Dying to attain moksha

Dying to attain moksha
“Hindu devotees travel in a boat in river Ganges in the northern Indian city of Varanasi December 15, 2007. Hindus believe that dying in Varanasi and having their remains scattered in the Ganges allows their soul to escape a cycle of death and rebirth, attaining “moksha” or salvation. (INDIA)” (Reuters Daily Photo)

REUTERS/Arko Datta
http://www.reuters.com/news/pictures/slideshow?collectionId=1296&galleryName=24%20Hours
The composition of the boat scene is remarkably beautiful,especially the boat moving in the fog. The sun is downplayed making the sky a big uncertain hole as though it were death itself.

“Moving Sleep” -a photo by G.M.B .Akash

Moving sleep

I have just come across a fascinating photo collection by G.M.B.Akash .In particular I have liked the train pictures .All of them are about people who travel on the train’s roof and on every conceivable space on the train including the precarious chain links between the coaches. Apart from the human interest of the picture above, what fascinates me is the counterpoising of inertness of sleep with the blurry speed of the train ,achieving a kind of death-like effect , the inevitability of the dark tunnel as though it was an intended return to the womb. The man is disintegrating in the vast space-time continuum and the walls of his consciousness have broken apart as he gets sucked into the vastness of empty space.

“I will be your mirror” photo by Abhayah in File magazine

The Mirror
By Sylvia Plath

I am silver and exact. I have no preconceptions.
Whatever I see I swallow immediately
Just as it is, unmisted by love or dislike.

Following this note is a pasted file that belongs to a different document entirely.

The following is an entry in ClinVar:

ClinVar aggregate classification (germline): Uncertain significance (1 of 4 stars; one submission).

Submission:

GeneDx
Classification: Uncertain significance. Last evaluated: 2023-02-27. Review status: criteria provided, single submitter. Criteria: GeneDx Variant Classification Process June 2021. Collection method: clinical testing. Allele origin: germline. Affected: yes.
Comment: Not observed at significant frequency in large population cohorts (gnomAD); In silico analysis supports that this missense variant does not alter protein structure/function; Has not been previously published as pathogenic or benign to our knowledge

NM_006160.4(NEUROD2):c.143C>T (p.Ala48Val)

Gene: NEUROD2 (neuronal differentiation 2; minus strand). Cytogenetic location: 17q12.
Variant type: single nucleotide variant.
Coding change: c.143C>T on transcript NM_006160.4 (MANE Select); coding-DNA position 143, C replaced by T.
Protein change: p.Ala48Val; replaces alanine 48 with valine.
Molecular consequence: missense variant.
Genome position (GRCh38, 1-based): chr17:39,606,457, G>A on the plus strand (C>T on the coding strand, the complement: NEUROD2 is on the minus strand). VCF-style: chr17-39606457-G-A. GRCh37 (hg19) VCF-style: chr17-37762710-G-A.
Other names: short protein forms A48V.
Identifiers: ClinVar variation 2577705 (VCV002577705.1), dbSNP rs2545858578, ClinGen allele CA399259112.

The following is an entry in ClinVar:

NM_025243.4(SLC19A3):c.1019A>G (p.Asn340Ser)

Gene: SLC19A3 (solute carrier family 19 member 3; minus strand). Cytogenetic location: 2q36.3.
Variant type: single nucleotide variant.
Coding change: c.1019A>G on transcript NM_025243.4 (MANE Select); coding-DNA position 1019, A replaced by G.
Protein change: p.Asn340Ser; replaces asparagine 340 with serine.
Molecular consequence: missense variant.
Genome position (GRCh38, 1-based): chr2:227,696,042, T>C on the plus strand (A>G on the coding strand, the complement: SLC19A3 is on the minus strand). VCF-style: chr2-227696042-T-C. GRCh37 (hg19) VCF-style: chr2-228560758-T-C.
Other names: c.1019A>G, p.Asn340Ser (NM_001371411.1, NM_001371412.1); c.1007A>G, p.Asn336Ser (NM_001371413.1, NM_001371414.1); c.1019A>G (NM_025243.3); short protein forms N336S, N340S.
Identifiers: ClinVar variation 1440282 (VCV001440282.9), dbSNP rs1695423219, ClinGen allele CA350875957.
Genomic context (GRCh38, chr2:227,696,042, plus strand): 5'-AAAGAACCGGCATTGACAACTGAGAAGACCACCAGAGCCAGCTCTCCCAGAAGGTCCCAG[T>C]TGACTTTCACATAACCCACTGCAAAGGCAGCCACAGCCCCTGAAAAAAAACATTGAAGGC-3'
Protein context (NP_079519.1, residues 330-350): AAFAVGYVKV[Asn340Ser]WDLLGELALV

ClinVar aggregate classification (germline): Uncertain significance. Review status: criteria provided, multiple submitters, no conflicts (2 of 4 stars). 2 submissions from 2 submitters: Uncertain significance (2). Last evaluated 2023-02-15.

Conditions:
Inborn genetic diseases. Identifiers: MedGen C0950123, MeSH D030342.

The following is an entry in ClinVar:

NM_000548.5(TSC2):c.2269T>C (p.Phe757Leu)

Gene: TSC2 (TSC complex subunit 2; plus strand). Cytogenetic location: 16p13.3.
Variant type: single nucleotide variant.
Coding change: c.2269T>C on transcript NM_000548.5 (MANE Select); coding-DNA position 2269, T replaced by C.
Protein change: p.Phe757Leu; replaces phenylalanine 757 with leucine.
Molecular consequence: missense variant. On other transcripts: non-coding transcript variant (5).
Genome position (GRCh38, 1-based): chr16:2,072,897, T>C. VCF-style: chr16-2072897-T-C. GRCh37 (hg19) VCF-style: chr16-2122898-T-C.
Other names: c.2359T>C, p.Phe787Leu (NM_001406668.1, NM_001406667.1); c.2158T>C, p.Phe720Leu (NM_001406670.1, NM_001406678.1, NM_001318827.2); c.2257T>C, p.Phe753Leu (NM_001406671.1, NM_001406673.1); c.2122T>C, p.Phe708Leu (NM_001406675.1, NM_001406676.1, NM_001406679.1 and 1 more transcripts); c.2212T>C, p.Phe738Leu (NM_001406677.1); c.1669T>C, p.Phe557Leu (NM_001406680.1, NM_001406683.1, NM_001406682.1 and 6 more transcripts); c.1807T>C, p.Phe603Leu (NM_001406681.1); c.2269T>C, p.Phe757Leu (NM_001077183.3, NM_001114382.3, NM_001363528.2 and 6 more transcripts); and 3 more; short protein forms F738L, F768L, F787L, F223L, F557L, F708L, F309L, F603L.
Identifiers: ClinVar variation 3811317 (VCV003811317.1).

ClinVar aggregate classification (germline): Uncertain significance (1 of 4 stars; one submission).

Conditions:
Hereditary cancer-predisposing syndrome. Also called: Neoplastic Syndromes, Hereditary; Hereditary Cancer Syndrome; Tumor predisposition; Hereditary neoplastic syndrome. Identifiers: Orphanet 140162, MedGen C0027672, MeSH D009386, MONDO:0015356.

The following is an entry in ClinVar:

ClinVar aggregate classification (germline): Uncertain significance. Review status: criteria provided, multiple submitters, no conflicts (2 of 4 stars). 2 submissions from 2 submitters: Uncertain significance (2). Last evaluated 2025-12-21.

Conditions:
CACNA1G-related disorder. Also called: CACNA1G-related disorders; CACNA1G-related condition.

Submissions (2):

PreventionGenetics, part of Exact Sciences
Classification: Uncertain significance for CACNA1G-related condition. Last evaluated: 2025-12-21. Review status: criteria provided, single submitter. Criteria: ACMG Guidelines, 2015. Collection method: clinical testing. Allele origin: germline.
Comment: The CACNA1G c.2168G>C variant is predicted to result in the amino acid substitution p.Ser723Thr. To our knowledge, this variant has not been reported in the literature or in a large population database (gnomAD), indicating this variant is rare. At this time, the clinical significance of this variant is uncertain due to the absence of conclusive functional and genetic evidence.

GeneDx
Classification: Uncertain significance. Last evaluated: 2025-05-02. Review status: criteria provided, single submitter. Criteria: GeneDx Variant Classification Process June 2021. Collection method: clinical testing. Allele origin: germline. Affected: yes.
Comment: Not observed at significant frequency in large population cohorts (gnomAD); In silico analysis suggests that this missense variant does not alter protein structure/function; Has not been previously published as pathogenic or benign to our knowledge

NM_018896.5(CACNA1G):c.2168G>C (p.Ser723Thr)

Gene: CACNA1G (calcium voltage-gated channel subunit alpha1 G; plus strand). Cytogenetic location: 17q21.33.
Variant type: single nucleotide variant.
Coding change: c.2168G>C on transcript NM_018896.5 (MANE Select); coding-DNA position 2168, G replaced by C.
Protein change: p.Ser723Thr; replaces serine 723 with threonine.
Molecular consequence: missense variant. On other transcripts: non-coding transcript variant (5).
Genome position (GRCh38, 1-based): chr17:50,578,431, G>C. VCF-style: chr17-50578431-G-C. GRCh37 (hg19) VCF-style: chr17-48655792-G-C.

I am not cruel, only truthful —
The eye of a little god, four-cornered.
Most of the time I meditate on the opposite wall.
It is pink, with speckles. I have looked at it so long
I think it is part of my heart. But it flickers.
Faces and darkness separate us over and over.

Now I am a lake. A woman bends over me,
Searching my reaches for what she really is.
Then she turns to those liars, the candles or the moon.
I see her back, and reflect it faithfully.
She rewards me with tears and an agitation of hands.
I am important to her. She comes and goes.
Each morning it is her face that replaces the darkness.
In me she has drowned a young girl, and in me an old woman
Rises toward her day after day, like a terrible fish.

Washing the buffaloes on the Chennai beach

Washing the buffaloes
“Washing the buffaloes”- a photo by John Isaac

The picture belongs to the pre-digital camera era.Look at the quality of the light and the sheer beauty of handling the prosaic theme of washing the buffaloes. The sensitivity displayed in the capture of the moment places Isaac among the topmost artists of our time.

http://www.digitaljournalist.org/issue0504/isaac01.html